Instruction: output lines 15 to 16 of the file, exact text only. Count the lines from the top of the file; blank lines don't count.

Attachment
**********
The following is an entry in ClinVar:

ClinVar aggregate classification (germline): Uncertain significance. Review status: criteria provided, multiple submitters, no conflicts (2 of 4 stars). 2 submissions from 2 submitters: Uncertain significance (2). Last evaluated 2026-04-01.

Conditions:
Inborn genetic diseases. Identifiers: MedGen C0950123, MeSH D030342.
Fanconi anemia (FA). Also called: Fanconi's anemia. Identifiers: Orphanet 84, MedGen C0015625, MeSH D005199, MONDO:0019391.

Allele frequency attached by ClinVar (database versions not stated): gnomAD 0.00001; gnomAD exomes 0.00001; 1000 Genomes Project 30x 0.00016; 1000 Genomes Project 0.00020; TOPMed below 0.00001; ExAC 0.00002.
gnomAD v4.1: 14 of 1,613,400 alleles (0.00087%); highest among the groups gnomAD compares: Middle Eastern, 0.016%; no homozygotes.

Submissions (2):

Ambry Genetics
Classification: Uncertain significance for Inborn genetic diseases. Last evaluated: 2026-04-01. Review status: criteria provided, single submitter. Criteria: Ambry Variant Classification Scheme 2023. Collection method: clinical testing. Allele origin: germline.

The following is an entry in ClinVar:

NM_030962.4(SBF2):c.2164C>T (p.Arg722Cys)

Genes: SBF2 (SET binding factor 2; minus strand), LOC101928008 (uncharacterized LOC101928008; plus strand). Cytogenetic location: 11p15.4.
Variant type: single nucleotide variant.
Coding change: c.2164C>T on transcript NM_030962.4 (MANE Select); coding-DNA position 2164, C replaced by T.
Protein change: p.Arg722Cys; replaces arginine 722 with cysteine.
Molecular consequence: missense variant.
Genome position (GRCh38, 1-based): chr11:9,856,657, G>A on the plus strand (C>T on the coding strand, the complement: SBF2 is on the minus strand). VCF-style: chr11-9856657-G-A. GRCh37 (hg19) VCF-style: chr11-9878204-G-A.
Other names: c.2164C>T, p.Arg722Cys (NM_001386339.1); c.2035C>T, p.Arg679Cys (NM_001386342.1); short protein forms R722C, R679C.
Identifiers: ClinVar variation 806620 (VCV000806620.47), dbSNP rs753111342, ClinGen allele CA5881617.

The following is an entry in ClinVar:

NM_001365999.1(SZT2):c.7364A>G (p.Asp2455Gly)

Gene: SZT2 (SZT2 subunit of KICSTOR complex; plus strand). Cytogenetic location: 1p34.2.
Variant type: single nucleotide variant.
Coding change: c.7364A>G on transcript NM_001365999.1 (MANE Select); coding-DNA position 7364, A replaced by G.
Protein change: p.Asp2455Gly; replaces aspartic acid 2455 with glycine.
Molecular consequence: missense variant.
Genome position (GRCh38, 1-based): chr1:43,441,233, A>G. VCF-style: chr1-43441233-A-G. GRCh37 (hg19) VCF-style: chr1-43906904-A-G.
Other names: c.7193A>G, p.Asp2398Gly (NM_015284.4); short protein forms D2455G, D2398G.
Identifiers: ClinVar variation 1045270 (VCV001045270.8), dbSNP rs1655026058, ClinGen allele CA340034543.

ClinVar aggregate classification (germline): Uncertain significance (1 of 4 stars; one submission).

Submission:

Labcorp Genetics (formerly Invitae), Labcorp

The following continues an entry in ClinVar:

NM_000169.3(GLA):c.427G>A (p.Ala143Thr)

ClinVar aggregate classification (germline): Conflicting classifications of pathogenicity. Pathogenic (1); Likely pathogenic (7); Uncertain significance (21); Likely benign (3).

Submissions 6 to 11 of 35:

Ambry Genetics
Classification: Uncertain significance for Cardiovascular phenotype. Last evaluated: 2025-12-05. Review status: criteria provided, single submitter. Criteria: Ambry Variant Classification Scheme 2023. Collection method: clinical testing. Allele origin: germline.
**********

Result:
Coding change: c.2164C>T on transcript NM_030962.4 (MANE Select); coding-DNA position 2164, C replaced by T.
Protein change: p.Arg722Cys; replaces arginine 722 with cysteine.